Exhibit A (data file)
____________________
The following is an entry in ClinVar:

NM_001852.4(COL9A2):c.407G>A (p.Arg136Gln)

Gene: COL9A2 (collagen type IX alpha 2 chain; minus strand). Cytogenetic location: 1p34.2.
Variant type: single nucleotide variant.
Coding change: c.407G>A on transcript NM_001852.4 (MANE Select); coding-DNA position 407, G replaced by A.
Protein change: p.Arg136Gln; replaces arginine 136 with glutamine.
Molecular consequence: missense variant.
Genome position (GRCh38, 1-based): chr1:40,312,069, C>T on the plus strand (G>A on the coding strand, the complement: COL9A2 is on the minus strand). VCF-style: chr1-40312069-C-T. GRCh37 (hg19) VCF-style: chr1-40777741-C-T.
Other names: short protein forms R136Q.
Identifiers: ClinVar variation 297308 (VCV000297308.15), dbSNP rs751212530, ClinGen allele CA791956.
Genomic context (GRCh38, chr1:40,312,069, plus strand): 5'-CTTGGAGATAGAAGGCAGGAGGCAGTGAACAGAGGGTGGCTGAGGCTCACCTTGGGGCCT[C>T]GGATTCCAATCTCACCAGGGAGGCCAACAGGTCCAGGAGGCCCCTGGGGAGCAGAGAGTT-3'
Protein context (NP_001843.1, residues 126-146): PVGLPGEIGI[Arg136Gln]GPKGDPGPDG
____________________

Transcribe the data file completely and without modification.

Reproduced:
The following is an entry in ClinVar:

NM_001852.4(COL9A2):c.407G>A (p.Arg136Gln)

Gene: COL9A2 (collagen type IX alpha 2 chain; minus strand). Cytogenetic location: 1p34.2.
Variant type: single nucleotide variant.
Coding change: c.407G>A on transcript NM_001852.4 (MANE Select); coding-DNA position 407, G replaced by A.
Protein change: p.Arg136Gln; replaces arginine 136 with glutamine.
Molecular consequence: missense variant.
Genome position (GRCh38, 1-based): chr1:40,312,069, C>T on the plus strand (G>A on the coding strand, the complement: COL9A2 is on the minus strand). VCF-style: chr1-40312069-C-T. GRCh37 (hg19) VCF-style: chr1-40777741-C-T.
Other names: short protein forms R136Q.
Identifiers: ClinVar variation 297308 (VCV000297308.15), dbSNP rs751212530, ClinGen allele CA791956.
Genomic context (GRCh38, chr1:40,312,069, plus strand): 5'-CTTGGAGATAGAAGGCAGGAGGCAGTGAACAGAGGGTGGCTGAGGCTCACCTTGGGGCCT[C>T]GGATTCCAATCTCACCAGGGAGGCCAACAGGTCCAGGAGGCCCCTGGGGAGCAGAGAGTT-3'
Protein context (NP_001843.1, residues 126-146): PVGLPGEIGI[Arg136Gln]GPKGDPGPDG